Products Liability

Use of Depakote During Pregnancy Can Lead to Birth Defects

The Food and Drug Administration has warned that women who use the seizure and migraine drug Depakote while pregnant are more likely to give birth to a child with major birth defects than those who use other seizure drugs. According to data reported by the FDA, sixteen major types of birth defects have been linked to the use of Depakote by pregnant women.

The most commonly reported birth defects among women who used Depakote during the first trimester of pregnancy were neural tube defects—including spina bifida and anencephaly—which affect the brain or spinal cord. According to the FDA’s warning about Depakote birth defects, women who take the drug during the first trimester are four times more likely to give birth to a child with spina bifida or other neural tube defects than users of other seizure medications. The same data cited in the FDA’s Depakote warning found that pregnant women who used the medication were up to 80 times more likely to give birth to a child with major birth defects than the general population. In addition to neural tube defects, the agency also cited an increased risk of craniofacial defects, heart defects and other malformations associated with the use of Depakote.

Researchers have found other evidence linking Depakote and birth defects. A 2010 study published in the New England Journal of Medicine found that Depakote was linked to an increased risk of a number of other pregnancy side effects, including microcephaly, atrial and ventricular septal defects, pulmonary valve atresia, cleft palate, hypospadias, clubfoot, polydactyl and craniosynostosis.

If you or a loved one used Depakote during pregnancy and gave birth to a child with neural tube defects, heart defects or other congenital malformations, you may be eligible to file a lawsuit. For a free legal consultation, contact the lawyers at The GOULD FIRM today.

$14.5 Million for Brain Damage Caused by Little League Injury (Dangerous bat)

A personal injury lawsuit filed on behalf of a boy who suffered brain damage during a little league game in New Jersey settled for $14.5 million last month. Steven Domalewski, now 18, sustained life threatening injuries in 2006 while pitching in a little league game when a baseball struck by a player using a metal bat came back and hit him on the chest. The blow caught him at the exact spot and moment to cause a heart attack.  Domalewski lost oxygen to his brain for an estimated 15 to 20 minutes despite the efforts of first responders on the scene.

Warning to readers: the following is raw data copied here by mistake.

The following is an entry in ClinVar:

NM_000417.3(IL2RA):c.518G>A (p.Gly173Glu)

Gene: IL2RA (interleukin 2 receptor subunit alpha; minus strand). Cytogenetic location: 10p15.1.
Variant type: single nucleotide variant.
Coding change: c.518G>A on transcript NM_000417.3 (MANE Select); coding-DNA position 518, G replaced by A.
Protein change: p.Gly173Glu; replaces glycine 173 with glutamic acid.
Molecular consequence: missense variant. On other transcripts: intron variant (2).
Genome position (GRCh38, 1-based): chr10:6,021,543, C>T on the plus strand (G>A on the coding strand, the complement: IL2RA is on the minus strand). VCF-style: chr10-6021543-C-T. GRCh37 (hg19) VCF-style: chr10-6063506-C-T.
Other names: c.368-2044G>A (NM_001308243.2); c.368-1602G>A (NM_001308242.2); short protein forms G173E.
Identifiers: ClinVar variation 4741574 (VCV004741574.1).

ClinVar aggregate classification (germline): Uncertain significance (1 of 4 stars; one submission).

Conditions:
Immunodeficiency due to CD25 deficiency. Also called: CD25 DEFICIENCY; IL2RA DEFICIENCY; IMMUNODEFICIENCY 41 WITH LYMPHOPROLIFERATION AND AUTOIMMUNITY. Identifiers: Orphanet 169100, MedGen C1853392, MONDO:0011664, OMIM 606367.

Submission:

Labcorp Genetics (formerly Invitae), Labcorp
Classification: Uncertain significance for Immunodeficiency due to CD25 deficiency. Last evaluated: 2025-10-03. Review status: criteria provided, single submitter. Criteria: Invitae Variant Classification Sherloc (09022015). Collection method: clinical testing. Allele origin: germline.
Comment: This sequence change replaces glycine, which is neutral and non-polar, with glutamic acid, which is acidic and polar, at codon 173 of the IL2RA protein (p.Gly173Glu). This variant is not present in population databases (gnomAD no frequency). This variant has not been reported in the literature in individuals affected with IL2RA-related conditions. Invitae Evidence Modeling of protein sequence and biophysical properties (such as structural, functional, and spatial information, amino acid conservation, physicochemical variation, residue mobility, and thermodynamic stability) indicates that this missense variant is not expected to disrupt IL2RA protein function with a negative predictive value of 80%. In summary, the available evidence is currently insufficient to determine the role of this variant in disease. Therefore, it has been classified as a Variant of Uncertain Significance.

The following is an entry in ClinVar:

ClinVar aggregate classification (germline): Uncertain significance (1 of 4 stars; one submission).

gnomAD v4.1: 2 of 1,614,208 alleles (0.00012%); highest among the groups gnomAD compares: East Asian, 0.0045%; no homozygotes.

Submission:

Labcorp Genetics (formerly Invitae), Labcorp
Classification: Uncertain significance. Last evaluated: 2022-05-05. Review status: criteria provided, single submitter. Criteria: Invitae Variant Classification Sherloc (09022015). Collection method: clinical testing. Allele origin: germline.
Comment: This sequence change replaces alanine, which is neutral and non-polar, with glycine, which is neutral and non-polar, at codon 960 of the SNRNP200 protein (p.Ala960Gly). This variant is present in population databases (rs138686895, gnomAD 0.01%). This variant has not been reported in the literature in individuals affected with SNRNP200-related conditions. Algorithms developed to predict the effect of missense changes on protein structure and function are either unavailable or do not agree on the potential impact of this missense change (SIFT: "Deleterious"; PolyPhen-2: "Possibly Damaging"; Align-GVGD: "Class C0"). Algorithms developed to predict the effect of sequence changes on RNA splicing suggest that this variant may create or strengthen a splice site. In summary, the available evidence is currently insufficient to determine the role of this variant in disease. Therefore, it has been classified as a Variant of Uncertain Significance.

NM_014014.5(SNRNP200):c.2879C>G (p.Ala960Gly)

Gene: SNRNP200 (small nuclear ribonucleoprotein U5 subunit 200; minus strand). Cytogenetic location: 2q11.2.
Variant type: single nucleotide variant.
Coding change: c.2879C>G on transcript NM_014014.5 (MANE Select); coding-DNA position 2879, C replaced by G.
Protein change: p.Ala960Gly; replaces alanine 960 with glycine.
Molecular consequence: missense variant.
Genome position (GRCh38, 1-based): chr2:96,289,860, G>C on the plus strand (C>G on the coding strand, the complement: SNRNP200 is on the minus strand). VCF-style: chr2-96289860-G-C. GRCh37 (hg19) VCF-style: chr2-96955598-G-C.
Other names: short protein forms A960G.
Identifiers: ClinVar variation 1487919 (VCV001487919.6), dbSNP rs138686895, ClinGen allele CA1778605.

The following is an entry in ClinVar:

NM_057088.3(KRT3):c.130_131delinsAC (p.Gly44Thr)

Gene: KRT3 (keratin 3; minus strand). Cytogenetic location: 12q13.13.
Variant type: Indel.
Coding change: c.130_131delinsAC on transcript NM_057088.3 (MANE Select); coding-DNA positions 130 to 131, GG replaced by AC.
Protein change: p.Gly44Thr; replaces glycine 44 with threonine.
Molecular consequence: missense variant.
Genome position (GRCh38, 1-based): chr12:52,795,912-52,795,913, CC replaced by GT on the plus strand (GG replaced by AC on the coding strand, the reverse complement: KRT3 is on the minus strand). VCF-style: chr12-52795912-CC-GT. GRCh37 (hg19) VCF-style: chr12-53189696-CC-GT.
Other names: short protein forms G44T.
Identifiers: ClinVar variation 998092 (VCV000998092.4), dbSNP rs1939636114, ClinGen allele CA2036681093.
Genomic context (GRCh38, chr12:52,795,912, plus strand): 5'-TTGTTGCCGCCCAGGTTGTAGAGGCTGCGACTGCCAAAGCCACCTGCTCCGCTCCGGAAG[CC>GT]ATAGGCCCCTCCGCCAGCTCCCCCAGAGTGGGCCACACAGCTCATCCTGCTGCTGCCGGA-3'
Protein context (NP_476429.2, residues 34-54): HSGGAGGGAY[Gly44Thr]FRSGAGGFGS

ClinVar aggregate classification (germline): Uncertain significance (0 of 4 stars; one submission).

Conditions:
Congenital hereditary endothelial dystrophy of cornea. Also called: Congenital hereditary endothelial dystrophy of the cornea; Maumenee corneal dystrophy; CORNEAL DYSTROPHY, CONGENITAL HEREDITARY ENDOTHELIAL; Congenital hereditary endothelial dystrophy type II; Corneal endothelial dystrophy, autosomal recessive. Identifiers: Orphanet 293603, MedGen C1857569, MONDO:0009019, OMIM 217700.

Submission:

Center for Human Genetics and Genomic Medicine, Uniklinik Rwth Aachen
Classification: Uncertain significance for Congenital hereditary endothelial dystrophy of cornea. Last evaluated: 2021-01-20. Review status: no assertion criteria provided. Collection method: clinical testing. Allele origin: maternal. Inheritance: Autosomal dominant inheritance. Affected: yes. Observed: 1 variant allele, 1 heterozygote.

Laims were brought against  Little League Baseball, the manufacturer of Louisville Slugger bats and the sporting goods chain The Sports Authority, claiming that it was dangerous to allow the metal bat to have been used because it can hit balls at greater speeds than wooden bats. The family sought damages to cover the long term care that their son now requires just to perform basic life functions.

The details of the settlement were not were not disclosed, but the $14.5 million settlement speaks for itself as far as the defendants accepting responsibility for the accident that caused irreparable damage to one boy’s life. In this case, the bat manufacturer and Little League voluntarily made a payment of this magnitude is a sign that they feel the community at large would agree that the bat should have been safer.

Premises Liability

Man Blinded at Medieval Times Files Suit

A South Dakota married couple has filed a $10 million lawsuit against novelty restaurant Medieval Times, claiming the husband was partially blinded when a shard of metal struck his eye during a mock sword fight. In the suit, the couple, who was sitting in the front row of the VIP section, said a small piece of one of the swords detached during the fight, striking Dustin Wiseman in his left eye, leaving him legally blind despite multiple surgeries. The suit accuses the restaurant chain of failing to take proper precautions to protect its patrons. 

Negligence

City Settles Suit over Man's Death During Blizzard

The city of Pittsburgh has agreed to settle a lawsuit with the children of a local man who died during a 2010 blizzard when paramedics failed to reach his home. The lawsuit criticized paramedics for failing to do more to get to the victim's home and the city for not properly training emergency response crews. The details of the settlement were confidential.

Elder Abuse

Fourth Suit Filed over Fatal Adult Care Center Fire

A fourth wrongful death lawsuit has been filed over a fire at an adult care facility in Marina, Ala., that killed five people. The suit, filed by the family of one of the victims, claims the center did not have a sprinkler system installed and had failed to train its employees in proper evacuation techniques. The lawsuit is seeking actual and punitive damages.    

 

Visit www.gouldfirm.com to learn more about Elder Abuse, Personal Injury and Product Liability laws or call us today at (619) 291-9858 for a free consultation.